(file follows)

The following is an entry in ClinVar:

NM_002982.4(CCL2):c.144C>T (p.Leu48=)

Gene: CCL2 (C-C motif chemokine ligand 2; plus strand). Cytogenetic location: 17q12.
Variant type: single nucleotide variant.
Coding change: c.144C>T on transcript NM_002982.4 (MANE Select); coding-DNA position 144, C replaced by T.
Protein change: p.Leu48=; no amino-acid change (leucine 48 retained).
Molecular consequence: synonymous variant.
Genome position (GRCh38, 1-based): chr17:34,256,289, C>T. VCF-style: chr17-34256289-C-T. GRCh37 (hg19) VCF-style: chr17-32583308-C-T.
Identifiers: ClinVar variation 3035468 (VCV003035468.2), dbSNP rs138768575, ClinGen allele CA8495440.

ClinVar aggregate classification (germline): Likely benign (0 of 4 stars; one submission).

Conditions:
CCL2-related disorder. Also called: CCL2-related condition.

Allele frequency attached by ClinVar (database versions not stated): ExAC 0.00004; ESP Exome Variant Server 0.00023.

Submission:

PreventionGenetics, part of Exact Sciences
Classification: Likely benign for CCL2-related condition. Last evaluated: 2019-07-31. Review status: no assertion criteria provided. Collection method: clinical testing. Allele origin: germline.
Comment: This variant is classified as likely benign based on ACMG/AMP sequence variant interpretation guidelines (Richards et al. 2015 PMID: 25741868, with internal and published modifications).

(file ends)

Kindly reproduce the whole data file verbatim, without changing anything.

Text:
The following is an entry in ClinVar:

NM_002982.4(CCL2):c.144C>T (p.Leu48=)

Gene: CCL2 (C-C motif chemokine ligand 2; plus strand). Cytogenetic location: 17q12.
Variant type: single nucleotide variant.
Coding change: c.144C>T on transcript NM_002982.4 (MANE Select); coding-DNA position 144, C replaced by T.
Protein change: p.Leu48=; no amino-acid change (leucine 48 retained).
Molecular consequence: synonymous variant.
Genome position (GRCh38, 1-based): chr17:34,256,289, C>T. VCF-style: chr17-34256289-C-T. GRCh37 (hg19) VCF-style: chr17-32583308-C-T.
Identifiers: ClinVar variation 3035468 (VCV003035468.2), dbSNP rs138768575, ClinGen allele CA8495440.

ClinVar aggregate classification (germline): Likely benign (0 of 4 stars; one submission).

Conditions:
CCL2-related disorder. Also called: CCL2-related condition.

Allele frequency attached by ClinVar (database versions not stated): ExAC 0.00004; ESP Exome Variant Server 0.00023.

Submission:

PreventionGenetics, part of Exact Sciences
Classification: Likely benign for CCL2-related condition. Last evaluated: 2019-07-31. Review status: no assertion criteria provided. Collection method: clinical testing. Allele origin: germline.
Comment: This variant is classified as likely benign based on ACMG/AMP sequence variant interpretation guidelines (Richards et al. 2015 PMID: 25741868, with internal and published modifications).